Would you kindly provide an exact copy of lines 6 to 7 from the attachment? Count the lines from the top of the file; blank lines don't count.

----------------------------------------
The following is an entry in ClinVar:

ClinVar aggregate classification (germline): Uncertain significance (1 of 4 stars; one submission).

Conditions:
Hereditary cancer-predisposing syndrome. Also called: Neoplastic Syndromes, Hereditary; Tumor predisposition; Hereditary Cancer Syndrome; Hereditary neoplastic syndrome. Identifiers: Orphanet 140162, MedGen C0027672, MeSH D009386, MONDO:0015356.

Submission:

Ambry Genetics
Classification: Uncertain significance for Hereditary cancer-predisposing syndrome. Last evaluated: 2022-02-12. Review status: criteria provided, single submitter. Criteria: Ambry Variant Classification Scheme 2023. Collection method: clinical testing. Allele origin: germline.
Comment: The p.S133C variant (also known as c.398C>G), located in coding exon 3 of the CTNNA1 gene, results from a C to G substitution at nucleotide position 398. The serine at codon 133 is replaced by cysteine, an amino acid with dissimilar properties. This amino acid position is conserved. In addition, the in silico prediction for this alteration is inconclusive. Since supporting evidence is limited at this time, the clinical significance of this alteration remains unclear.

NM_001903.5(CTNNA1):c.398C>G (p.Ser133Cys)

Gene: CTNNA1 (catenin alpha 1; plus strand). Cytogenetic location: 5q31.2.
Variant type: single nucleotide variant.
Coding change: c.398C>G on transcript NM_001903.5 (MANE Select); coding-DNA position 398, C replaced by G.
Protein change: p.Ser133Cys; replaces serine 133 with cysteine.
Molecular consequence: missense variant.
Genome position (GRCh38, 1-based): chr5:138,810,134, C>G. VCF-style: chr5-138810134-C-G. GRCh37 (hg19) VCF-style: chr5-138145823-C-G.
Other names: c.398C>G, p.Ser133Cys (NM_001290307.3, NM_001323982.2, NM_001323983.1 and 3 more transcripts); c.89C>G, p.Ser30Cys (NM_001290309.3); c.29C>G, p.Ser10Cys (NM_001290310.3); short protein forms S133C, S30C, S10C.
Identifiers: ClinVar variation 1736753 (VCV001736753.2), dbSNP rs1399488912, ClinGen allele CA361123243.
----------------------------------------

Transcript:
Ambry Genetics
Classification: Uncertain significance for Hereditary cancer-predisposing syndrome. Last evaluated: 2022-02-12. Review status: criteria provided, single submitter. Criteria: Ambry Variant Classification Scheme 2023. Collection method: clinical testing. Allele origin: germline.